After 6 years on our off-grid homestead, we’ve learned a thing or two about managing our systems to make sure they’re as dependable as possible. My husband and I both earn our living off the grid, largely from remote work that requires dependable power. No power may mean a quiet day in the garden or by the wood stove, but it also usually means no income that day which can’t happen too often.
For about 9 months of the year, we have a power surplus. We’ve been able to run a surprising number of luxuries off-grid, when we initially expected that we’d always be strictly budgeting electricity. Still, our off-grid setup is a bit undersized to get us through the winter, and when it goes down we cant make a living.
A dependable off-grid system is essential to living sustainably out here, especially while we still have a mortgage on our homestead.
Invest in Direct Current Appliances & Lighting
Most home appliances cant run directly off battery power. That power has to be converted from direct current (DC) from the battery into alternating current (AC) like the power that comes through suburban electrical outlets. An inverter does that conversion for you and allows you to run standard appliances without a grid connection. The problem is, running an inverter uses up a lot of electricity.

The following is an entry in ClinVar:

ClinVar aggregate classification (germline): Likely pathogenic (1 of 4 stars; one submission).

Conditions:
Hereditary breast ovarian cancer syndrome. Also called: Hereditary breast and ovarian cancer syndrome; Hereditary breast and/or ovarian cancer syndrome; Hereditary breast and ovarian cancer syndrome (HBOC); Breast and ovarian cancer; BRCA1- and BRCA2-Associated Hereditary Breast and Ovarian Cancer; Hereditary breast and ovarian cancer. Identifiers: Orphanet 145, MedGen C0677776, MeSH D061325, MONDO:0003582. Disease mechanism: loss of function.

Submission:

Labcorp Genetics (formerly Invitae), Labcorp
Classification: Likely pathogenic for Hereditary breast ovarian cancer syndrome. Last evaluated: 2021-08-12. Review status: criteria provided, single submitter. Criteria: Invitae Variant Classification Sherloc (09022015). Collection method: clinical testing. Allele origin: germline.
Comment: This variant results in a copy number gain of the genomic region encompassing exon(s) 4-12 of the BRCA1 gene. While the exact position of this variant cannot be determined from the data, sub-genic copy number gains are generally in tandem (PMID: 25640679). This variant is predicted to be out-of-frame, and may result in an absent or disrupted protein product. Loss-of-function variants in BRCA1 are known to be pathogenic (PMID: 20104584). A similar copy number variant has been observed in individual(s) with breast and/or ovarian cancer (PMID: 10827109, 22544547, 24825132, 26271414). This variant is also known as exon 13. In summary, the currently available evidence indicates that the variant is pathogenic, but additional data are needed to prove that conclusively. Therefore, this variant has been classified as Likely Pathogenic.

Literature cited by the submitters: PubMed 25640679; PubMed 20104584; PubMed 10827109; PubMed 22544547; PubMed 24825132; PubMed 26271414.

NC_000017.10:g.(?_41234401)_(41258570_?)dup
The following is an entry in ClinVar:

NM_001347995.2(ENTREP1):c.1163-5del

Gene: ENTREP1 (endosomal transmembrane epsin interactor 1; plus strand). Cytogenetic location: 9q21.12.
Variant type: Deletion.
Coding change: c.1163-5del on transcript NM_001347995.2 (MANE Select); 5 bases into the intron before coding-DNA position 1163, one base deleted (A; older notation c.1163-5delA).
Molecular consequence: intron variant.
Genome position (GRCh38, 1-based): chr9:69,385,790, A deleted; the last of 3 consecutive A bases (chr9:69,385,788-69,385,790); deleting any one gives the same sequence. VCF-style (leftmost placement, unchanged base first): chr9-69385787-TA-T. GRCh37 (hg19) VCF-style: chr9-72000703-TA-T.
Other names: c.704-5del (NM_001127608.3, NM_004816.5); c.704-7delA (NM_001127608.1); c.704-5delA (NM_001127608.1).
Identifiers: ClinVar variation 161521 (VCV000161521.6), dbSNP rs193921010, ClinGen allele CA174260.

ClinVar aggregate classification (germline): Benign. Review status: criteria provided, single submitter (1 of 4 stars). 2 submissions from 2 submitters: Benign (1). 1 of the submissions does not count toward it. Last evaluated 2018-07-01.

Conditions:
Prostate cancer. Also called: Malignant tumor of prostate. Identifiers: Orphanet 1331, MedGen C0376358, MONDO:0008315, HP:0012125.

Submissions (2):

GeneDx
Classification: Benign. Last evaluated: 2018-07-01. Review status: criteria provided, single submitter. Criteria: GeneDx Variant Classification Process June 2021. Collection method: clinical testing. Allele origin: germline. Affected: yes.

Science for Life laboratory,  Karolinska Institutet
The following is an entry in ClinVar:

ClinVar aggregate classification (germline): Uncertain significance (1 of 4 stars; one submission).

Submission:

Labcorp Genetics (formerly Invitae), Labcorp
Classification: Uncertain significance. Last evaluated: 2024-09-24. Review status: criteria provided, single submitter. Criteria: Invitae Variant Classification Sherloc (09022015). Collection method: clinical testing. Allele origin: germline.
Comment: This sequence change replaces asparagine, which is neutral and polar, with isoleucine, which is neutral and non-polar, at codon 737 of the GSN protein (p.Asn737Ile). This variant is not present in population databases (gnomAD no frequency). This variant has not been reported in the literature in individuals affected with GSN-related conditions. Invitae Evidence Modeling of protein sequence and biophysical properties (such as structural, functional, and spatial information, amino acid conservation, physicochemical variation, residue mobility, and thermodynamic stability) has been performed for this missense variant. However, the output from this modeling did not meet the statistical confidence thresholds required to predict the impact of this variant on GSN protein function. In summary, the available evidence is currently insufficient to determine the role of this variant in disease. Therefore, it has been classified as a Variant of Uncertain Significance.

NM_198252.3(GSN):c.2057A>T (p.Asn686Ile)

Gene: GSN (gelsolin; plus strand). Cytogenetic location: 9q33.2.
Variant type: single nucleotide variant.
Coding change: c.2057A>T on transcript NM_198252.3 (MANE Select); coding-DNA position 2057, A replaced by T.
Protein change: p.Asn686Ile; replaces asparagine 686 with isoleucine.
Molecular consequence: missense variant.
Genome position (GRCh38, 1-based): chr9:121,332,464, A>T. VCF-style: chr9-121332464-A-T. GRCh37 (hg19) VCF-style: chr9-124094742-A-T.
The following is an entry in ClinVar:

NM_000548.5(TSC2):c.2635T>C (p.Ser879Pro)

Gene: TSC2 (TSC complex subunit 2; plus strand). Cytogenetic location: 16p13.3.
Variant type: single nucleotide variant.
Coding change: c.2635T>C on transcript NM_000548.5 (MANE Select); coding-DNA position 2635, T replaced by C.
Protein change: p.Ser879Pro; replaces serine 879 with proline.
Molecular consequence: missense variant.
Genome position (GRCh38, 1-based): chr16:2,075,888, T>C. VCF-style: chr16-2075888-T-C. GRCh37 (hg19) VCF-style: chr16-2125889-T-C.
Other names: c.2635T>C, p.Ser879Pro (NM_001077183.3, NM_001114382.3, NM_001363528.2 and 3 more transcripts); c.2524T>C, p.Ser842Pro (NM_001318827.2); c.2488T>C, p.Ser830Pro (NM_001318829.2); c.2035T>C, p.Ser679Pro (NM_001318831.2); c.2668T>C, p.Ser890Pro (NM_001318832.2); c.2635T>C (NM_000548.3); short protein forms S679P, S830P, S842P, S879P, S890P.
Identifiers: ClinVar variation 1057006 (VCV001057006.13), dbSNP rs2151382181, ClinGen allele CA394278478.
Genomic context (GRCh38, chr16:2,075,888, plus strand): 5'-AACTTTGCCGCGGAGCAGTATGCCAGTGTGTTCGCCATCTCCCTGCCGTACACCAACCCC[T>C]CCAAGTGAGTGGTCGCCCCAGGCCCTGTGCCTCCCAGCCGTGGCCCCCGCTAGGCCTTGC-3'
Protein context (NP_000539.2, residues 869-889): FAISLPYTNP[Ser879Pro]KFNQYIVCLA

You can save a substantial amount of power by turning off the inverter whenever it’s not needed, but that means that anything that’s continuously running needs to run off DC power. Things like lights and the refrigerator, that you’ll want on even when the suns not shining, are better off using DC power straight from the batteries.
DC appliances are relatively easy to come by, and they’re much more dependable than anything you’ll pick up at home depot. Our DC refrigerator is an RF16 from Sunfrost, and it’s run for the past 20 years without issue. Likewise, our two DC freezers are problem free and use almost no electricity. They’re both from….
DC lighting is a bit more complicated. If you’re going to run DC lighting you need to wire your house in DC, which means you’re committed. There was a point a few years back when the main DC lightbulb manufacturer decided to close up shop. It was literally someone in their garage in Montana supplying the whole country and they closed down.
There was a 2 year time period when we couldn’t get DC light bulbs except for shipped slow boat from China at significant cost. Luckily other manufacturers have popped up and they’re now once again easily available in the US. They even sell them in bulk packs on Amazon.
To be safe, consider installing light fixtures designed for a boat or RV. Those also run on DC power, and those bulbs are more common. We converted many of our fixtures over to run on small DC halogen bulbs that are used in boat and RV track lighting, called MR-16 bulbs.